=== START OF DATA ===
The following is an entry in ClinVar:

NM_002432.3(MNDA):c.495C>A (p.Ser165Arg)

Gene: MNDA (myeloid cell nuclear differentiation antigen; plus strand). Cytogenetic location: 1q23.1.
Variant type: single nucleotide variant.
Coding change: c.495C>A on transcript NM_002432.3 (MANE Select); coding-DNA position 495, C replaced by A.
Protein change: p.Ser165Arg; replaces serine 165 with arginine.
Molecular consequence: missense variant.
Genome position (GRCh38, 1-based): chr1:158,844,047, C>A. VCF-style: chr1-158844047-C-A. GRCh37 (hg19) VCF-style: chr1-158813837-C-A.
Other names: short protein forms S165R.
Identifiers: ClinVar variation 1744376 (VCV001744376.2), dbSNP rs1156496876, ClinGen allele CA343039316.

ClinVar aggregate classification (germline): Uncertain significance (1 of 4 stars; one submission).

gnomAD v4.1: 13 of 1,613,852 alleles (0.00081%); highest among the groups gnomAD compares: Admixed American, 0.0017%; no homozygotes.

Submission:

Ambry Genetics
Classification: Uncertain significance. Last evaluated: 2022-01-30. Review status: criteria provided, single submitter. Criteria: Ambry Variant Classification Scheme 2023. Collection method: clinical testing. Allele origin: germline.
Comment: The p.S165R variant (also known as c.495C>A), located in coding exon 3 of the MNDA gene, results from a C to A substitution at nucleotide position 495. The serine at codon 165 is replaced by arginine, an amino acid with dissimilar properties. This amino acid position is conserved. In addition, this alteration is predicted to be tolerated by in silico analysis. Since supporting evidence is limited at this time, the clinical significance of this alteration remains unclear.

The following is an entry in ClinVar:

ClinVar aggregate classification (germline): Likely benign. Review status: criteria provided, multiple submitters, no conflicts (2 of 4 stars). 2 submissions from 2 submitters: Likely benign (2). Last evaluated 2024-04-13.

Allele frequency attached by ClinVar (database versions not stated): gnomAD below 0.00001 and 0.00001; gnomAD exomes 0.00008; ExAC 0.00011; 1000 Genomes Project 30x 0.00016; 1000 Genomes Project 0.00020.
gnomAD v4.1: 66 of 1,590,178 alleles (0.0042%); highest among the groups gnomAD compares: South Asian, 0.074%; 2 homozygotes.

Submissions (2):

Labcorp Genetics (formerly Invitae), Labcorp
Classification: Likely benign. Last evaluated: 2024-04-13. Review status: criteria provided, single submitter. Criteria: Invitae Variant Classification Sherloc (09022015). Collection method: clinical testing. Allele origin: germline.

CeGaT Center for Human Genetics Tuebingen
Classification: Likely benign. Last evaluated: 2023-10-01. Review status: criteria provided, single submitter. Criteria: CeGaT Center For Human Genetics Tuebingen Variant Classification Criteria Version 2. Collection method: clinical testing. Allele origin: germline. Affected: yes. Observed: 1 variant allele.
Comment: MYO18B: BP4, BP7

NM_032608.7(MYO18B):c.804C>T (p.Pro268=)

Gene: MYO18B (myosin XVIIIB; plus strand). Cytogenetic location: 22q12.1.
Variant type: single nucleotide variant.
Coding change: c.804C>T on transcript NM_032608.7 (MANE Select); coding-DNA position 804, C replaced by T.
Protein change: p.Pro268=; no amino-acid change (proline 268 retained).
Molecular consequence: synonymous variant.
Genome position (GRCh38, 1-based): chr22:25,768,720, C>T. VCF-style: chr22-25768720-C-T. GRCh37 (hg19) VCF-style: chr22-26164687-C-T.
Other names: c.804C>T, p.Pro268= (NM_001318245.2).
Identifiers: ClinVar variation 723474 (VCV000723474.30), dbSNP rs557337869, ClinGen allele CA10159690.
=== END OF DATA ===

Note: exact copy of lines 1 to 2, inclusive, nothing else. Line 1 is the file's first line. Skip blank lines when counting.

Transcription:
The following is an entry in ClinVar:

NM_002432.3(MNDA):c.495C>A (p.Ser165Arg)